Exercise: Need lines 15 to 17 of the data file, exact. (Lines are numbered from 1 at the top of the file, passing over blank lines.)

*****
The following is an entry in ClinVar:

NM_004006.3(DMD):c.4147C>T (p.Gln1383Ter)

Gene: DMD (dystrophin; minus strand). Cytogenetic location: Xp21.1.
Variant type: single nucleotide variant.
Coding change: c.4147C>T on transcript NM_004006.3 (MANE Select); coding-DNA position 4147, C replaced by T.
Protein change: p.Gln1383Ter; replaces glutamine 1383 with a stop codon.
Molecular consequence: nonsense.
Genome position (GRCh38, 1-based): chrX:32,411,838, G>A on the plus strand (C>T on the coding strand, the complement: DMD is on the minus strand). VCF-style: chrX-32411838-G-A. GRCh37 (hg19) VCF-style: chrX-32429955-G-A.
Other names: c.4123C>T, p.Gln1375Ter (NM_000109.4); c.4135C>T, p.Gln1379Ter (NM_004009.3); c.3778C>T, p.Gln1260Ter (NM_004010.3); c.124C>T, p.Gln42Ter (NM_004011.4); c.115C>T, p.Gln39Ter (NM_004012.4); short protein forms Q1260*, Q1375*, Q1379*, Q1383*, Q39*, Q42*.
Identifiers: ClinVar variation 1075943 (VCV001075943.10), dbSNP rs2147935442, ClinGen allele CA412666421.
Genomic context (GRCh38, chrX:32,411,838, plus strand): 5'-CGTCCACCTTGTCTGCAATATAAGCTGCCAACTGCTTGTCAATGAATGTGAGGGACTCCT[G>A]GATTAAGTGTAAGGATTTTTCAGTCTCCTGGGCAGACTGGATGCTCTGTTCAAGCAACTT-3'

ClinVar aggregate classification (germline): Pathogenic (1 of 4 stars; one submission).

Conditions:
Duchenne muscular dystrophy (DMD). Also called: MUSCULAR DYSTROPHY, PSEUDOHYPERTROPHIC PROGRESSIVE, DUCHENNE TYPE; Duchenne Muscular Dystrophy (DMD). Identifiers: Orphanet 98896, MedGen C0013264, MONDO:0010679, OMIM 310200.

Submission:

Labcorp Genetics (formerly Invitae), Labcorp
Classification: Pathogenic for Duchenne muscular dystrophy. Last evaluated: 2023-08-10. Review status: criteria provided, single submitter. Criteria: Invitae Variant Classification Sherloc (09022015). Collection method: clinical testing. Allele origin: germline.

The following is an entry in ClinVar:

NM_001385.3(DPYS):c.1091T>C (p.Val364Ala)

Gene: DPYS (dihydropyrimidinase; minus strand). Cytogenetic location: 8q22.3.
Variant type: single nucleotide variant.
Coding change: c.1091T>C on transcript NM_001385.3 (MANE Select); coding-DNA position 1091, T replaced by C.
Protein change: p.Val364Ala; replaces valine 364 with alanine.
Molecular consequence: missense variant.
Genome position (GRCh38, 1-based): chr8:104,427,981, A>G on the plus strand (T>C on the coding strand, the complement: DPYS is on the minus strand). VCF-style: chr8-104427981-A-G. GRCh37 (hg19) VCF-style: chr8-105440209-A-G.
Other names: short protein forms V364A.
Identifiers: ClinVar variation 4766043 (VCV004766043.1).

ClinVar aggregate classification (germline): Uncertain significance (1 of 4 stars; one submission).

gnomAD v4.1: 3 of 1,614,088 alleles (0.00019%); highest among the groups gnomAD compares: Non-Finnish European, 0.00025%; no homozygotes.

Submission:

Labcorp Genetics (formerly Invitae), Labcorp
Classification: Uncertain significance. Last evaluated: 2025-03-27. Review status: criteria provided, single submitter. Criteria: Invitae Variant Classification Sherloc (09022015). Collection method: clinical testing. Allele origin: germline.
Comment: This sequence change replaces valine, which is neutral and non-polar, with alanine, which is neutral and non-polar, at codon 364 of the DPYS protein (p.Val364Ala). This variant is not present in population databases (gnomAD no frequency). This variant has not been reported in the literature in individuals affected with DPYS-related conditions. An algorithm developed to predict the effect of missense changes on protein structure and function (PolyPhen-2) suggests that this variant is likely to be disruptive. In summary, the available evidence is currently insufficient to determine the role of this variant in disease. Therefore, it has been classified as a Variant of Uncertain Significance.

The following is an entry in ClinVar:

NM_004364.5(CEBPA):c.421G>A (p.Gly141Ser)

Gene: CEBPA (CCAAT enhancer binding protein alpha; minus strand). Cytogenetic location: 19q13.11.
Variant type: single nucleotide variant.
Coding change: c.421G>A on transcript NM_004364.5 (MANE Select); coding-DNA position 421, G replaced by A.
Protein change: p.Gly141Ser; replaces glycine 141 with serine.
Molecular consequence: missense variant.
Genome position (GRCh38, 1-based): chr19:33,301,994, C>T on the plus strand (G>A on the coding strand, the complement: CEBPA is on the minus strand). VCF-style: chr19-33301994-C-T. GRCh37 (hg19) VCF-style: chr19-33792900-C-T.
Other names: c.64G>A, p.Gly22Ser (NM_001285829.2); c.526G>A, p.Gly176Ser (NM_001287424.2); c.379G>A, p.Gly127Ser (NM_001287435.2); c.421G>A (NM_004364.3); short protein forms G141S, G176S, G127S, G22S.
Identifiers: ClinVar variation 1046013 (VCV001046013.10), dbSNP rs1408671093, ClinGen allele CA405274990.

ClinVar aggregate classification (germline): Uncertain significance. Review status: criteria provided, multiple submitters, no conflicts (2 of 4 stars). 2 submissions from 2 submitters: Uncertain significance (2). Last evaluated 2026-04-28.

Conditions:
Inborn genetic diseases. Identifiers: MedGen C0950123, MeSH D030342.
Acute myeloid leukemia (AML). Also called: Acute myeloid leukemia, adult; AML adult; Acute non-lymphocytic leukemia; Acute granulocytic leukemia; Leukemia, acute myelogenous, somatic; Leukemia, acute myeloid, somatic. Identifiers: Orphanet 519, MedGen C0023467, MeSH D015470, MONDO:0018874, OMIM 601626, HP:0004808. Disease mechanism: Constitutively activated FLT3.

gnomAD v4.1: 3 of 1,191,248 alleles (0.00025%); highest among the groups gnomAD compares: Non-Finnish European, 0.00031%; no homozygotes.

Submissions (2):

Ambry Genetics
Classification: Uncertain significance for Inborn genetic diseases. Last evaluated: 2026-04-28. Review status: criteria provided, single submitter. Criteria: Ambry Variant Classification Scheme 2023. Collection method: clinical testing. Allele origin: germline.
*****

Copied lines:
Submission:

Labcorp Genetics (formerly Invitae), Labcorp
Classification: Pathogenic for Duchenne muscular dystrophy. Last evaluated: 2023-08-10. Review status: criteria provided, single submitter. Criteria: Invitae Variant Classification Sherloc (09022015). Collection method: clinical testing. Allele origin: germline.